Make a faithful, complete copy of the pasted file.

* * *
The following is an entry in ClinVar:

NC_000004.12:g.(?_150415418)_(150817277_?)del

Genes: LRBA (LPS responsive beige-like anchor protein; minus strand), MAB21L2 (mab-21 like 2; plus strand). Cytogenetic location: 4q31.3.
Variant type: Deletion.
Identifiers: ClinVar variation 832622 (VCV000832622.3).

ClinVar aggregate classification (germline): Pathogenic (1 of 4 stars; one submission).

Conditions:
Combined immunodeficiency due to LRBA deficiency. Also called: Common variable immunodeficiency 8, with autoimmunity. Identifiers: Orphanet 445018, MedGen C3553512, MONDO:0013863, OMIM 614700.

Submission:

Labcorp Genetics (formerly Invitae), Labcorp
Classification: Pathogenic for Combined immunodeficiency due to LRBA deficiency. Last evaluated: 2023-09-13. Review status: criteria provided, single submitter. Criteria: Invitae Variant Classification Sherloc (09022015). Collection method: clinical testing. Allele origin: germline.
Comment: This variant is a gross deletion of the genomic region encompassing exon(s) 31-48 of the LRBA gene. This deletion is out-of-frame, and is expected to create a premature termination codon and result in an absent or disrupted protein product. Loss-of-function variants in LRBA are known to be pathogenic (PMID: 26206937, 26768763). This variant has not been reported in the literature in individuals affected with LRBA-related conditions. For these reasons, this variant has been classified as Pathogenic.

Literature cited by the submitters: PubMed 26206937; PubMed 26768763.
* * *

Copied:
The following is an entry in ClinVar:

NC_000004.12:g.(?_150415418)_(150817277_?)del

Genes: LRBA (LPS responsive beige-like anchor protein; minus strand), MAB21L2 (mab-21 like 2; plus strand). Cytogenetic location: 4q31.3.
Variant type: Deletion.
Identifiers: ClinVar variation 832622 (VCV000832622.3).

ClinVar aggregate classification (germline): Pathogenic (1 of 4 stars; one submission).

Conditions:
Combined immunodeficiency due to LRBA deficiency. Also called: Common variable immunodeficiency 8, with autoimmunity. Identifiers: Orphanet 445018, MedGen C3553512, MONDO:0013863, OMIM 614700.

Submission:

Labcorp Genetics (formerly Invitae), Labcorp
Classification: Pathogenic for Combined immunodeficiency due to LRBA deficiency. Last evaluated: 2023-09-13. Review status: criteria provided, single submitter. Criteria: Invitae Variant Classification Sherloc (09022015). Collection method: clinical testing. Allele origin: germline.
Comment: This variant is a gross deletion of the genomic region encompassing exon(s) 31-48 of the LRBA gene. This deletion is out-of-frame, and is expected to create a premature termination codon and result in an absent or disrupted protein product. Loss-of-function variants in LRBA are known to be pathogenic (PMID: 26206937, 26768763). This variant has not been reported in the literature in individuals affected with LRBA-related conditions. For these reasons, this variant has been classified as Pathogenic.

Literature cited by the submitters: PubMed 26206937; PubMed 26768763.